By Kent Larsen
Anthropologists Examine Issues in LDS Culture
WASHINGTON, DC -- At the centennial meeting of the American
Anthropological Association last week, for the first time one session
of the annual conference examines Mormon culture for the first time.
But the session was not for the faint of heart, examining such
difficult questions as same-sex attraction, the Mountain Meadows
Massacre, and the archaeological evidence for the Book of Mormon. But
session organizer David Knowlton called the session important,
saying, "All one has to do is listen to the general conference of the
church to hear the confidence, the aplomb, the assurance with which
the church presents itself to the world. They occupy and dominate an
entire region of the United States in a way no other denomination
does and that makes the Mormons somewhat unusual."
One anthropologist, the University of Maryland' Mark Leone, called
the session a unique, brave move, "It's so rare that it must be a
first. It's special. And very brave." He urged anthropologists to
study the LDS Church and Mormon culture in spite of the lack of
interest by the Church in secular scientific critiques of the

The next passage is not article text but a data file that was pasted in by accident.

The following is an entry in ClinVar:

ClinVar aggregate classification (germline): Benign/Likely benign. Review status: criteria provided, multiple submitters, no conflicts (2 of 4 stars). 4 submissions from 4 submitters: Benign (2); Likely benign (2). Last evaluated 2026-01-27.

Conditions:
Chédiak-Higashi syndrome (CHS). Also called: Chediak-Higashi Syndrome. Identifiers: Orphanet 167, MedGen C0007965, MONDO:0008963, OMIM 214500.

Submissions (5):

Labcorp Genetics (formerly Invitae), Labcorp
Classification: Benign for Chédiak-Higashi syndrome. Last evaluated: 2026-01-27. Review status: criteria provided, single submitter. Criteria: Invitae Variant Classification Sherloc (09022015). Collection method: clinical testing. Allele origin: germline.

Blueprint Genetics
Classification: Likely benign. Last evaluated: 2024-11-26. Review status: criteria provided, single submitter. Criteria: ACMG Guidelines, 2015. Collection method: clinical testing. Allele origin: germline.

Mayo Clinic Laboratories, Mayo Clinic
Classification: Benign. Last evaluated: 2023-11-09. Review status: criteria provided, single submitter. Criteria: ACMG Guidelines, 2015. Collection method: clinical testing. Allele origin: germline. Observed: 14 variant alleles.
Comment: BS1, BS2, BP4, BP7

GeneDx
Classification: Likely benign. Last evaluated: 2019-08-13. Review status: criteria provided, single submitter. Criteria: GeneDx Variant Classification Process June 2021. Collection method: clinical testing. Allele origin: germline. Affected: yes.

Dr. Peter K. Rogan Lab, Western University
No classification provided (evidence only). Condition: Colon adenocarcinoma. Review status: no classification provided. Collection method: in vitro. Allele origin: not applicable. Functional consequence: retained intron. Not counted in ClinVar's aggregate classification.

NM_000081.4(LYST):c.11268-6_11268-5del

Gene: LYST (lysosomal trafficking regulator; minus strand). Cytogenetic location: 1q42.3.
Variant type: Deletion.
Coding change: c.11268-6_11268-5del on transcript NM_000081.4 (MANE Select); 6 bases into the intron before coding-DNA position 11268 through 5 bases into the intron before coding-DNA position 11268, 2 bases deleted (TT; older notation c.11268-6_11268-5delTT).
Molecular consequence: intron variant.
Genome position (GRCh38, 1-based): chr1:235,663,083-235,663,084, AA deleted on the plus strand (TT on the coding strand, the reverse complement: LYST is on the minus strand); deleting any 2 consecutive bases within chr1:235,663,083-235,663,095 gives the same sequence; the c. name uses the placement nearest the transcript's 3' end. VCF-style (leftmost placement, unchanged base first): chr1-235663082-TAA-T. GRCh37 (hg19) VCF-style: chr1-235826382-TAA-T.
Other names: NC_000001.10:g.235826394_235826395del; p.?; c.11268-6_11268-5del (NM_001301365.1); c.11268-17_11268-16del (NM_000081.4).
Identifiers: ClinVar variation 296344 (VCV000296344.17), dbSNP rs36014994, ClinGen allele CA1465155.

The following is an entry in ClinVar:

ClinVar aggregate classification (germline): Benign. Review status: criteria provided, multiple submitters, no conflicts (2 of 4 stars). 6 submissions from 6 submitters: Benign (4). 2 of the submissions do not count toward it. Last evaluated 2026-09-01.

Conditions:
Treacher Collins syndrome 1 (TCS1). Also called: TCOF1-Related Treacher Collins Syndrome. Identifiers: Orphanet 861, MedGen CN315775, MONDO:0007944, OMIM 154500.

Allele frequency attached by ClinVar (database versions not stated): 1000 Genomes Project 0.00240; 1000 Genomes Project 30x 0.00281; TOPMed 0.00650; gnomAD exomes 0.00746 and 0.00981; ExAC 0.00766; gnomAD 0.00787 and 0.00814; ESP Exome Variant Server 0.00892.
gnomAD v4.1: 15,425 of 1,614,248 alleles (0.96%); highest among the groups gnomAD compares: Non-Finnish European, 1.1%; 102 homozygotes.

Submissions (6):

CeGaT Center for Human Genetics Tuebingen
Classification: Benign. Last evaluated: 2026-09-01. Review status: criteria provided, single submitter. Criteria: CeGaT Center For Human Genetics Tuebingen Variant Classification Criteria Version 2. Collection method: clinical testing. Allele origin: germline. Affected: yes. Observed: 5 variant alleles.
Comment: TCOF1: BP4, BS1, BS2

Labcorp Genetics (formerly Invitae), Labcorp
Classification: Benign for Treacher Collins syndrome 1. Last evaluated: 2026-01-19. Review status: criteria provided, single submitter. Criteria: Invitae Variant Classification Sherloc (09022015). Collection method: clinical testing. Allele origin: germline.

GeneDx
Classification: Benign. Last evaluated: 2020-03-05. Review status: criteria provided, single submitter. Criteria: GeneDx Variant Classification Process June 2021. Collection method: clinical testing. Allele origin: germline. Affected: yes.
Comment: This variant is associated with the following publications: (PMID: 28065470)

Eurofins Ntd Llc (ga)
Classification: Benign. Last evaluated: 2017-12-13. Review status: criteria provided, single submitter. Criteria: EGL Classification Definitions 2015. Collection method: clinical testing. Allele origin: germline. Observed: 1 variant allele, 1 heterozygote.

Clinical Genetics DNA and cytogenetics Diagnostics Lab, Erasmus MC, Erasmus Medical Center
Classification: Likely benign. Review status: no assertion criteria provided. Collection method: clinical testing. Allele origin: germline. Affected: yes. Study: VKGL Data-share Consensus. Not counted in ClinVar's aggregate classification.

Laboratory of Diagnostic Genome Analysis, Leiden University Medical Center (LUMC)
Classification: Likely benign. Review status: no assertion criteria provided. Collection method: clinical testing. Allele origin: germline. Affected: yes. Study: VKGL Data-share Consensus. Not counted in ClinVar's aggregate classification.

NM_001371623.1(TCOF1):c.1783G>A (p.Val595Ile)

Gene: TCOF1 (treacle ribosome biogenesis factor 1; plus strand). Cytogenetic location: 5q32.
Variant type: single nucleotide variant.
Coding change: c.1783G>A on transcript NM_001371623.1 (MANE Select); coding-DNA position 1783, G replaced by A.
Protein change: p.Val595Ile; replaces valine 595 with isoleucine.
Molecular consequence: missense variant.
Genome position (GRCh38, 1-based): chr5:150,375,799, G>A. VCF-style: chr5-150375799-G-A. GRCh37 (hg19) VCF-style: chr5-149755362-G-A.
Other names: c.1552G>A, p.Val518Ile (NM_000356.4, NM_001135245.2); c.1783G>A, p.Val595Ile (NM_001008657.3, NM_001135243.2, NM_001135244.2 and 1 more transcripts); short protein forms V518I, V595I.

institution. "Do it right. Be decisive. Be descriptive. Publish
widely. Use the media. Be scared. And scare. We are not dealing with
a timid institution," he said.
The session included presentations by Knowlton, who looked at Mormon
men who were trying to resolve questions of sexual orientation;
Melvin Hammarberg, who examined the psychological identity battles of
LDS missionaries; Shannon Novak and Lars Rodseth, who looked at the
1999 forensic study of the victims of the Mountain Meadows Massacre;
and by Charles Nuckoll, who examined the argument over whether a
pre-Columbian sculpture, the Izapa Stela 5 stone found in Mexico,
illustrates the "Tree of Life" found in the Book of Mormon.
Nation's Anthropologists Evaluate LDS Culture
Salt Lake Tribune 1Dec01 N6
By Christopher Smith: Salt Lake Tribune